Absolutely. I’m like, how did my hips do that? Cause I don’t think my hips do that today, but it’s, that is the journey of intuitive eating is that you do get to a point where you’re able to look at those pictures. I think that even a year ago, I would not have been able to look at that picture without, sobbing and going: see, I need to be on Weight Watchers. This is what I needed to do. And now I look at that picture and I’m like, Aw, like poor me. I had no clue, which leads me to my next question, because I think people talk about intuitive eating, but. I don’t think anybody, or at least the people who come into my office, when we talk about what that looks like and how we’re going to start that process.
I don’t think many people are prepared for it. So you actually did a Tik-Tok on this, which I think was phenomenal. And it was like you talking about what intuitive eating is. Like when you first start out and you have like a container of ice cream and it’s all over your face. And I’m like, Oh, I relate to that so hard.
My nutritionist. Had me eating ice cream every day of my life. And at first I was going all in. I was not stopping until my spoon hit the bottom of that pint. So could you talk a little bit about what those beginning steps are like for those who start out on their intuitive eating journey?
Colleen Christensen [00:23:23]
Absolutely. So it’s going to feel overwhelming at first. I’ll just say that. And then there’s a couple of different kind of like facets to think about. So what was very overwhelming for me is that I felt like I was trying to do all of the things at once. And that was where I felt like I was just binge eating honestly for years.
So the way that I teach is to break it down into steps and I say, it’s okay. Because especially when you think about this, it’s okay, I have all these lists of fear, foods or foods that I’m not allowing myself. It’s very scary to look at that and think, okay, all of a sudden, boom, go eat them all.
That can seem scary. So what I say is it’s okay to just take baby steps and chunk it down. So the first thing that I recommend is to start giving your body adequate consistent energy. So that means giving your body meals and snacks throughout the day. And what that does is it’s going to allow it to get hunger cues back.
It’s going to allow it to get to the place where it can have conversations with you and say, this feels good. This doesn’t. So that’s the first step. If you have to focus on one thing at first, just start with giving your body that adequate consistent energy throughout the day.
And then what I recommend is going into, okay. Now let me hash out my food rules. So these can be very sneaky. So you could have a food rule of obviously things like I don’t allow myself to eat X, Y, Z, that’s a food rule. But if you maybe allow yourself, so let’s take ice cream, for example, maybe you say I buy ice cream, I eat ice cream, but I feel guilty.
Or I think it’s quote unquote bad. That’s also a food rule that has that kind of morality food rule. So it’s really any foods that you’re deeming. Okay. Bad or you bet you’re feeling guilty eating. I say, just flesh them out on paper, write them out. Again, don’t worry about anything, but just like word vomiting all of your food rules onto paper.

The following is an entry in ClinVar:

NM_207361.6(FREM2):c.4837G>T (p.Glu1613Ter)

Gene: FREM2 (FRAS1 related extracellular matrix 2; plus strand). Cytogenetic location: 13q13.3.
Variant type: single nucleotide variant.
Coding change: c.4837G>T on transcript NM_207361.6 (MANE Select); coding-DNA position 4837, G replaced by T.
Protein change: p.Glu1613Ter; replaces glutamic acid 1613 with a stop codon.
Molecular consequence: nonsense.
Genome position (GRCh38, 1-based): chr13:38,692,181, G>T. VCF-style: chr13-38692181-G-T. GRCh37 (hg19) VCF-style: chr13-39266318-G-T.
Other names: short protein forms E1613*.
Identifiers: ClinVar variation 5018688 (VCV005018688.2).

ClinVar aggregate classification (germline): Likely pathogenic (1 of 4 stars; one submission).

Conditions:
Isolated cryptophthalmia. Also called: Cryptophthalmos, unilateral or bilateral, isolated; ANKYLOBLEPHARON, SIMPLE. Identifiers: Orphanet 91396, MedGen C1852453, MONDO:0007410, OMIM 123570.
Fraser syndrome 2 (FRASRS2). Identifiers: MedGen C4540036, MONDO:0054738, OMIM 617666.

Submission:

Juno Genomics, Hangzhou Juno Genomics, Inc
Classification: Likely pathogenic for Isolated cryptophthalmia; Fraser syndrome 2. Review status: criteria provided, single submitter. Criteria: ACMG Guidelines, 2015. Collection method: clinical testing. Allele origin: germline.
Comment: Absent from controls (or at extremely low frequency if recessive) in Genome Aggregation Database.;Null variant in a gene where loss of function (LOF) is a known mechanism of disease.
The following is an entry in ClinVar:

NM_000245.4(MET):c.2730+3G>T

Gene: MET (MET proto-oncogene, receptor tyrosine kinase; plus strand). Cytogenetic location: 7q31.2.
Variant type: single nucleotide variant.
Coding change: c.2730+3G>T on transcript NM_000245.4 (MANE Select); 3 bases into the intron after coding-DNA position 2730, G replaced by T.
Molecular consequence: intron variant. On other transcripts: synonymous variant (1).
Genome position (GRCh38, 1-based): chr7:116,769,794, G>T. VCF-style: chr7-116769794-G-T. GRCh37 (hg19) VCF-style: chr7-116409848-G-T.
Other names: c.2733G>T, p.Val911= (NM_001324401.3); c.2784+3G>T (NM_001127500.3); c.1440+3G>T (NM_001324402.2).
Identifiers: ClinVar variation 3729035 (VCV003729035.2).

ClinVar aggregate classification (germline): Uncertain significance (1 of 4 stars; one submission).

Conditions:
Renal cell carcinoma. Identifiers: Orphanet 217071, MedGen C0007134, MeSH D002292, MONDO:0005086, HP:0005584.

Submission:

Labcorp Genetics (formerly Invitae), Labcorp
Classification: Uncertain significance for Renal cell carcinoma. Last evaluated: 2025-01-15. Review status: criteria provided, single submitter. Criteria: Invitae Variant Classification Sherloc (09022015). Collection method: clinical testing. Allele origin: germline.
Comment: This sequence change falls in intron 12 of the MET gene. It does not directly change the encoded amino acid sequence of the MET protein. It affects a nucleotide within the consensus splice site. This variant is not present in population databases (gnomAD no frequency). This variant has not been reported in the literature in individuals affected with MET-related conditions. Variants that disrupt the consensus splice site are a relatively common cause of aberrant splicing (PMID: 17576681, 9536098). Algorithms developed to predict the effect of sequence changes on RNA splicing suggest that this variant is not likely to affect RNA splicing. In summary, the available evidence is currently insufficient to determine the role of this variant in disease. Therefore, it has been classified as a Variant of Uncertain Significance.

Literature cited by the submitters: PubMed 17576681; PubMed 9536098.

And then the way that I recommend is to start from easiest to break to hardest to break. And again, just start with one, don’t go necessarily right to the hardest food rule to break, because that can feel very overwhelming at first because essentially, from there, what you want to do is exactly what you just described as essentially exposure therapy to your food rules.
And you want to normalize that. Let’s talk, maybe ice cream is a food that you allow yourself. So maybe that’s shorter down on your list and you really work that in as much as you can. So then you’d maybe have some after dinner, maybe you honestly throw a little bit on your oatmeal in the morning, make a little a la mode, oatmeal.
That’s totally fine. You want to really just gain that exposure to that food, and then you want to work on doing that until you start to feel more comfortable eating it, and then it’s okay, I’m working through this one. You gain that confidence, right? You’re like I doing this and then go to the next one.
And then what if you work this way is that it’s going to snowball and you’re going to be like, I’m starting to break multiple food rules at once and you gain that confidence. But I find that a lot of people get so caught up in “Oh my gosh, I have to be totally prepared,” when I’m like, just take one step and go in that right direction towards intuitive eating, because I don’t want anyone to wait until conditions are perfect.
Cause it’s never going to be that way. So I find that explaining it, firstly, that way is very helpful. And then you’re like you said, gonna want to eat a lot of that ice cream at first. You’re going to want it. I feel like people have this, and I had it too, that you’re going to be able to sit down to a, I’m going to say chocolate cake because I literally ate an entire chocolate cake.
I’ve eaten in chocolate cake twice in my life, anentire chocolate cake. I’ve eaten one when I was in high school. I, fun fact, took cake decorating class, who takes cake decorating classes in high school? I did.
Alyssa Scolari: [00:26:51]
That sounds like fun!